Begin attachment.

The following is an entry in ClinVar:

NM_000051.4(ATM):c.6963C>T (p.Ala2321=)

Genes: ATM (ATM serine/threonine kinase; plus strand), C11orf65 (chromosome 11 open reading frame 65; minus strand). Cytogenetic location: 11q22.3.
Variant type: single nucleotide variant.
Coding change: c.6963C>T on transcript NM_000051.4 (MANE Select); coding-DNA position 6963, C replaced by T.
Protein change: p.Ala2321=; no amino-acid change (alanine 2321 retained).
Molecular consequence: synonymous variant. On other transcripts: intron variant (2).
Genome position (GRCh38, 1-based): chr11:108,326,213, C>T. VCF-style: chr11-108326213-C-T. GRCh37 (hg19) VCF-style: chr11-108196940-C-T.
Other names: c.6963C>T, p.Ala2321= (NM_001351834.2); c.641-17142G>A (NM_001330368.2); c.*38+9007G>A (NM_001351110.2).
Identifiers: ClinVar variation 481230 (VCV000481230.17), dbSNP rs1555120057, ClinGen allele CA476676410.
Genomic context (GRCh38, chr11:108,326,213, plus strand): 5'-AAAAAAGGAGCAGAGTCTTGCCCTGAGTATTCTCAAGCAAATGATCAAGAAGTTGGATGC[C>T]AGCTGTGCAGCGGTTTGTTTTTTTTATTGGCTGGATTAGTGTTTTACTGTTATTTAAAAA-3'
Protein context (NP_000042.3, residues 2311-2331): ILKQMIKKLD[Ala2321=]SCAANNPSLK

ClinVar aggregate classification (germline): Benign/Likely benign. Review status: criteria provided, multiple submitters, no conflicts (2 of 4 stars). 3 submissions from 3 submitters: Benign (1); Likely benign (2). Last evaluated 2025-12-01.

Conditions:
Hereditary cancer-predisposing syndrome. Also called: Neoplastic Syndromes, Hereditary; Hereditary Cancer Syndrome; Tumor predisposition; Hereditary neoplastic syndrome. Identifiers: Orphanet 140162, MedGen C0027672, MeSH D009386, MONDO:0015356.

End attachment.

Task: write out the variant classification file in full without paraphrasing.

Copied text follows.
The following is an entry in ClinVar:

NM_000051.4(ATM):c.6963C>T (p.Ala2321=)

Genes: ATM (ATM serine/threonine kinase; plus strand), C11orf65 (chromosome 11 open reading frame 65; minus strand). Cytogenetic location: 11q22.3.
Variant type: single nucleotide variant.
Coding change: c.6963C>T on transcript NM_000051.4 (MANE Select); coding-DNA position 6963, C replaced by T.
Protein change: p.Ala2321=; no amino-acid change (alanine 2321 retained).
Molecular consequence: synonymous variant. On other transcripts: intron variant (2).
Genome position (GRCh38, 1-based): chr11:108,326,213, C>T. VCF-style: chr11-108326213-C-T. GRCh37 (hg19) VCF-style: chr11-108196940-C-T.
Other names: c.6963C>T, p.Ala2321= (NM_001351834.2); c.641-17142G>A (NM_001330368.2); c.*38+9007G>A (NM_001351110.2).
Identifiers: ClinVar variation 481230 (VCV000481230.17), dbSNP rs1555120057, ClinGen allele CA476676410.
Genomic context (GRCh38, chr11:108,326,213, plus strand): 5'-AAAAAAGGAGCAGAGTCTTGCCCTGAGTATTCTCAAGCAAATGATCAAGAAGTTGGATGC[C>T]AGCTGTGCAGCGGTTTGTTTTTTTTATTGGCTGGATTAGTGTTTTACTGTTATTTAAAAA-3'
Protein context (NP_000042.3, residues 2311-2331): ILKQMIKKLD[Ala2321=]SCAANNPSLK

ClinVar aggregate classification (germline): Benign/Likely benign. Review status: criteria provided, multiple submitters, no conflicts (2 of 4 stars). 3 submissions from 3 submitters: Benign (1); Likely benign (2). Last evaluated 2025-12-01.

Conditions:
Hereditary cancer-predisposing syndrome. Also called: Neoplastic Syndromes, Hereditary; Hereditary Cancer Syndrome; Tumor predisposition; Hereditary neoplastic syndrome. Identifiers: Orphanet 140162, MedGen C0027672, MeSH D009386, MONDO:0015356.